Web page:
This article is part of a series created in collaboration between RBC Wealth Management Estate & Trust Services and David Chilton, author of best-selling personal finance guides The Wealthy Barber and The Wealthy Barber Returns, and former dragon on CBC’s “Dragons’ Den”.
By David Chilton, The Wealthy Barber
I love my friends. They really are a great bunch.
I’m lucky to have them and there really isn’t anything I wouldn’t do for them.
Well, that’s not quite true.
There are two things that I won’t do, even when begged.
I won’t help a friend move—too old to say yes to that.
And I won’t be a friend’s executor—too smart to say yes to that.
Being asked to be an executor is an honour. But actually being the executor is a pain.
That is especially true nowadays. We have so many more wealthy people. And often with that wealth comes complex estates.
Illiquid private-company ownership.
Foreign real estate.
The family cottage.
The four-year-old CRA tax dispute.
Uncle Clyde’s third wife.
The Fabergé Egg collection.
Trust me, dealing with all this is a job. A stressful job. A thankless job. A time-consuming job.
Did I mention the executor can be held personally liable if a mistake is made?
Just this weekend I had three different friends tell me about fractured relationships that resulted from disagreements with family members acting as executors.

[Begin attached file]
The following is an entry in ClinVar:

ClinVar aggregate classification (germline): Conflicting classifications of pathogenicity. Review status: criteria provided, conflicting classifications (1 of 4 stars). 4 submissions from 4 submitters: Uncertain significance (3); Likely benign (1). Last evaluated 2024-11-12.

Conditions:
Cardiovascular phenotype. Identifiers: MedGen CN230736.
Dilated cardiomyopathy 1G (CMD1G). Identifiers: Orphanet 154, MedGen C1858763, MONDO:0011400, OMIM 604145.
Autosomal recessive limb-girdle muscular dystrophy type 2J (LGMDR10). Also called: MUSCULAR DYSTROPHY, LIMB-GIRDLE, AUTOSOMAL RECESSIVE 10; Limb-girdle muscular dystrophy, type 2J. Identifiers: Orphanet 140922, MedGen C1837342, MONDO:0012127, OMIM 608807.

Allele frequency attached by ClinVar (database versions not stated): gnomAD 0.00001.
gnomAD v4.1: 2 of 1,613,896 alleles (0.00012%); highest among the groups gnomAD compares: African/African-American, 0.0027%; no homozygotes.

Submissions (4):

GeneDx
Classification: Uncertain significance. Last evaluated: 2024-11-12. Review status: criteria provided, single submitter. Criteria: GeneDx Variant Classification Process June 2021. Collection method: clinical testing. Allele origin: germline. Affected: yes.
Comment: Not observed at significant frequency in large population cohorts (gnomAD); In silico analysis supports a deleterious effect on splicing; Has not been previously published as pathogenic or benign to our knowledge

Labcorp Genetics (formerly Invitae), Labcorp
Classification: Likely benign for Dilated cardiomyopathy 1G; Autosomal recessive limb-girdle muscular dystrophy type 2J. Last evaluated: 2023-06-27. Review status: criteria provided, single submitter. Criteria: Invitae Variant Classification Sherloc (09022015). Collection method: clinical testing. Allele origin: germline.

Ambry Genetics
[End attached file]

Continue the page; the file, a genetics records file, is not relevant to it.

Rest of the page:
The more I think about all this, the more helping someone move now actually seems like fun.
You can see why I’m a big believer in wealthy people, especially with widely diversified estates (and most are), naming a corporate executor. That is especially true nowadays. We see so many more seven-figure estates than we used to. And often these estates are much more complex than those of previous generations.
The corporate executor brings an impartial and unemotional perspective to the process. Their experience in dealing with complex tax and valuation issues is invaluable. They are true professionals.
From my perspective, the corporate executor’s compensation is an investment in peace of mind and in family harmony.
Plain and simply, I do not want to saddle my kids with the stress and workload of having to serve as my will’s executor. Especially when they’re in the midst of dealing with the heartbreak of losing the greatest influence of their lives (okay, that’s a stretch).
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